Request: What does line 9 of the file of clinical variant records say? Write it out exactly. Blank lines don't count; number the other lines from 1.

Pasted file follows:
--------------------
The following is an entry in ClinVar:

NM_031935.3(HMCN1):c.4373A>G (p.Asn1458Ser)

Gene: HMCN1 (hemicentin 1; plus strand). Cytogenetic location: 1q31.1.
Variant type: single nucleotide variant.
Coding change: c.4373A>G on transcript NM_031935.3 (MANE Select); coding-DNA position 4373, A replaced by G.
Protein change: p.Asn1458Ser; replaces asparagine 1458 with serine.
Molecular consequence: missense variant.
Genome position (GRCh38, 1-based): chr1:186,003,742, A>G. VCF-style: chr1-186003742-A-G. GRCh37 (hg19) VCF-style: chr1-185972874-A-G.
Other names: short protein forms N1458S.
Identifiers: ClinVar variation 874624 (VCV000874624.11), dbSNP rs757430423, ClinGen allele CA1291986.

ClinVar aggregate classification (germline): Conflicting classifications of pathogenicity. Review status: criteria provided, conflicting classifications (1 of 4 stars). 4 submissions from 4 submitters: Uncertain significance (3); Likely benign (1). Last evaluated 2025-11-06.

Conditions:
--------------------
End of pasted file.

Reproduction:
Other names: short protein forms N1458S.